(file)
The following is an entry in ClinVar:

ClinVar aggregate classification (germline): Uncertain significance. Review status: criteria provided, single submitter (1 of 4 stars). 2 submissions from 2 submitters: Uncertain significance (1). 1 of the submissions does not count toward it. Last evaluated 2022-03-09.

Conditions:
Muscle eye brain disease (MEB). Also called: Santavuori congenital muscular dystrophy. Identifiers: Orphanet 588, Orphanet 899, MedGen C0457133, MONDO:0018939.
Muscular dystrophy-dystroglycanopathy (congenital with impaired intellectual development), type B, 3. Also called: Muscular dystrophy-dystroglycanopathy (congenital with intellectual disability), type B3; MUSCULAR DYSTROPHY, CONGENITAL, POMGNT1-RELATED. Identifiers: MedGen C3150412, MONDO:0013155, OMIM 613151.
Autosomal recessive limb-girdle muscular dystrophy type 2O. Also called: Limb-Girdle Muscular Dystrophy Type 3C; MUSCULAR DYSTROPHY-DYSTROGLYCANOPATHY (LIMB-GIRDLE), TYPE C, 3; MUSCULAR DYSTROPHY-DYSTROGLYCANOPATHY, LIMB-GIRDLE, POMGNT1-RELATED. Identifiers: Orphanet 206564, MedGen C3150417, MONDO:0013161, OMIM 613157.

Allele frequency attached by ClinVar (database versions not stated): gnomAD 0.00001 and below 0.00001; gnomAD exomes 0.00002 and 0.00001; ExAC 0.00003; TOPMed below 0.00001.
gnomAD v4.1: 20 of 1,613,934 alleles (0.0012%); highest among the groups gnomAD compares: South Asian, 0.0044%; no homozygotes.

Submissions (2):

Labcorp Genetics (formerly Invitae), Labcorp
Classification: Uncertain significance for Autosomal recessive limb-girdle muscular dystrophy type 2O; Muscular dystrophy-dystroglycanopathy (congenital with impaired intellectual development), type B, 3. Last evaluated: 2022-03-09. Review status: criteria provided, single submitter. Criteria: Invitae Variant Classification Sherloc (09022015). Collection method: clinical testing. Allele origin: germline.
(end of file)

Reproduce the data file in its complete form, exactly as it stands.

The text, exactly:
The following is an entry in ClinVar:

ClinVar aggregate classification (germline): Uncertain significance. Review status: criteria provided, single submitter (1 of 4 stars). 2 submissions from 2 submitters: Uncertain significance (1). 1 of the submissions does not count toward it. Last evaluated 2022-03-09.

Conditions:
Muscle eye brain disease (MEB). Also called: Santavuori congenital muscular dystrophy. Identifiers: Orphanet 588, Orphanet 899, MedGen C0457133, MONDO:0018939.
Muscular dystrophy-dystroglycanopathy (congenital with impaired intellectual development), type B, 3. Also called: Muscular dystrophy-dystroglycanopathy (congenital with intellectual disability), type B3; MUSCULAR DYSTROPHY, CONGENITAL, POMGNT1-RELATED. Identifiers: MedGen C3150412, MONDO:0013155, OMIM 613151.
Autosomal recessive limb-girdle muscular dystrophy type 2O. Also called: Limb-Girdle Muscular Dystrophy Type 3C; MUSCULAR DYSTROPHY-DYSTROGLYCANOPATHY (LIMB-GIRDLE), TYPE C, 3; MUSCULAR DYSTROPHY-DYSTROGLYCANOPATHY, LIMB-GIRDLE, POMGNT1-RELATED. Identifiers: Orphanet 206564, MedGen C3150417, MONDO:0013161, OMIM 613157.

Allele frequency attached by ClinVar (database versions not stated): gnomAD 0.00001 and below 0.00001; gnomAD exomes 0.00002 and 0.00001; ExAC 0.00003; TOPMed below 0.00001.
gnomAD v4.1: 20 of 1,613,934 alleles (0.0012%); highest among the groups gnomAD compares: South Asian, 0.0044%; no homozygotes.

Submissions (2):

Labcorp Genetics (formerly Invitae), Labcorp
Classification: Uncertain significance for Autosomal recessive limb-girdle muscular dystrophy type 2O; Muscular dystrophy-dystroglycanopathy (congenital with impaired intellectual development), type B, 3. Last evaluated: 2022-03-09. Review status: criteria provided, single submitter. Criteria: Invitae Variant Classification Sherloc (09022015). Collection method: clinical testing. Allele origin: germline.